The main limitations of this study include the issue of design which was not prospective and further that the recruitment was only from women who are using the primary health care centres.

Conclusion

The findings of this study should alert Syrian health professionals that postpartum depression needs to be screened for in the usual antenatal and postnatal care of Syrian women. This study indicated that nearly one of three women have postpartum depression, this means that the burden of mental health in Syria is huge. This burden is not only on women but also on their children and families. Our findings are concerning, recognizing that the promotion of mental health and wellbeing is among health priorities of the global development agenda, as Target 3.4 of the Sustainable Development Agenda requests that countries: “By 2030, reduce by one third premature mortality from non-communicable diseases through prevention and treatment and promote mental health and well-being.”.

Availability of data and materials

All materials and dataset for this study are available from the corresponding author on reasonable request and approval of all co-authors.

Abbreviations

CI:

Confidence interval

CPMD:

Common Perinatal Mental Disorders

EPDS:

Edinburgh Postnatal Depression Scale

OR:

Odds ratio

PPD:

Postpartum depression

WHO:

World Health Organization

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Acknowledgements

We would like to acknowledge the support of Dr. Reem Dihaman; the director of the Reproductive Health Division at the Syrian Ministry of Health for her full engagement and facilitation of the work. We also like to thank the directors and the health staff of the eight primary health care centres. We appreciate the time given by the women who participated in the study. We also acknowledge members of the Reproductive Health Working Group (RHWG) who gave useful comments to the authors on earlier oral presentation of this work. We also thank Dr. Rima Mourtada for giving helpful comments on this paper.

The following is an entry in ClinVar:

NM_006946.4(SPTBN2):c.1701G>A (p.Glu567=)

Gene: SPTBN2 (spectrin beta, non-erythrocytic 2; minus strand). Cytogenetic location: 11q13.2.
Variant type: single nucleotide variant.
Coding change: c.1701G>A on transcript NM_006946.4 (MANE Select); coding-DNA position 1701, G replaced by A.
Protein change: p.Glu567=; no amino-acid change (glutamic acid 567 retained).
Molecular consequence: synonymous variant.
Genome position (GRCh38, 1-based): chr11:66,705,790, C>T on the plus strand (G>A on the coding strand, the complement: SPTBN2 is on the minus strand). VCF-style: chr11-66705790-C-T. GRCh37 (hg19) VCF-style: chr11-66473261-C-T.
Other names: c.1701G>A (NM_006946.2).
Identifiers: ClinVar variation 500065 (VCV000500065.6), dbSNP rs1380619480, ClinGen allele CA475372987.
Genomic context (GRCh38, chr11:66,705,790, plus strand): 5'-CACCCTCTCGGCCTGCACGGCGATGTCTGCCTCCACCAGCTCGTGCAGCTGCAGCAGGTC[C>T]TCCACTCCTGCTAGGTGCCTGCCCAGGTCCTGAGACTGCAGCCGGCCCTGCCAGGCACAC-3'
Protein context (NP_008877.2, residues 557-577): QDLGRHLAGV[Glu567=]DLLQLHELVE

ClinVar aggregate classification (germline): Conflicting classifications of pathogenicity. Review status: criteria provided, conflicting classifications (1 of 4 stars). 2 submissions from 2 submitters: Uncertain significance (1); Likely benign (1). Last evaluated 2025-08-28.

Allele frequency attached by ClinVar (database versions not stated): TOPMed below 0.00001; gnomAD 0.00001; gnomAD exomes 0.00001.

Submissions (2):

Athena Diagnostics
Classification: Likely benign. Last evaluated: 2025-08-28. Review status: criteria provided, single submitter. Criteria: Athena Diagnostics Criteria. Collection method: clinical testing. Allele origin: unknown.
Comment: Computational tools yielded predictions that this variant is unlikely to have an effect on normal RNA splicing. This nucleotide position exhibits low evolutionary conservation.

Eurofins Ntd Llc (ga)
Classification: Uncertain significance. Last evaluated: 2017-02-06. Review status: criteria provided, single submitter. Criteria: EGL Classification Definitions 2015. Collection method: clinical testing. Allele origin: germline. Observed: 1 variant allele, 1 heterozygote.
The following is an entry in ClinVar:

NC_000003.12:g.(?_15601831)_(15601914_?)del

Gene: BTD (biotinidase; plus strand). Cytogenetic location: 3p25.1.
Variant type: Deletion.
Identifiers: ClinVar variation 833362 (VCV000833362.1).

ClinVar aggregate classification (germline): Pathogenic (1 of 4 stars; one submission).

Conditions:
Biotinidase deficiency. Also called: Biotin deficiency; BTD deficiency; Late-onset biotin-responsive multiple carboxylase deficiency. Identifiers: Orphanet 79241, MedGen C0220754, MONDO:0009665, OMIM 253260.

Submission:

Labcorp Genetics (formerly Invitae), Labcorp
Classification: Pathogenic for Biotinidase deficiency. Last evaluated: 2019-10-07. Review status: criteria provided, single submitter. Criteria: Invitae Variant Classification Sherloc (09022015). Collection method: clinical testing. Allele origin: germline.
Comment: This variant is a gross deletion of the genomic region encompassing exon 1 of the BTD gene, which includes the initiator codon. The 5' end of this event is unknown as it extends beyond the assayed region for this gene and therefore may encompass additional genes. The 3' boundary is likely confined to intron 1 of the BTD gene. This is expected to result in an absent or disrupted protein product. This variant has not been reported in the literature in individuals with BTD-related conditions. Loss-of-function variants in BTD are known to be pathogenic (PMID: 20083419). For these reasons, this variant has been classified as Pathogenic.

Funding

This study was funded by Damascus University. There are no role of the funding body in preparing this manuscript.

Author information

Affiliations

Authors

Contributions

All authors contributed to the design of the study. MR, MK and HB supervised the field work. SC followed on the women who scored high on EPDS or with suicidal ideation and who were referred to a mental health specialist. MK supervised the data entry and assured the quality of data. HB analyzed the data. MR and HB contributed to the writing the manuscript. All authors read and approved the final manuscript.

Corresponding author

Correspondence to Hyam Bashour.

Ethics declarations

Ethics approval and consent to participate

The Ethics Review Committee at the Faculty of Medicine, Damascus University approved the study. The approval of Ministry of Health to access the primary Health Care centres was also obtained. All women gave written informed consent prior to their inclusion in the study.

Consent for publication

Not applicable.

Competing interests

The authors declare that they have no competing interests.

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Supplementary information

Additional file 1.

The research instrument in English.

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Roumieh, M., Bashour, H., Kharouf, M. et al. Prevalence and risk factors for postpartum depression among women seen at Primary Health Care Centres in Damascus. BMC Pregnancy Childbirth 19, 519 (2019). https://doi.org/10.1186/s12884-019-2685-9

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Keywords

  • Postpartum depression
  • Women
  • Prevalence
  • Risk factors
  • Syria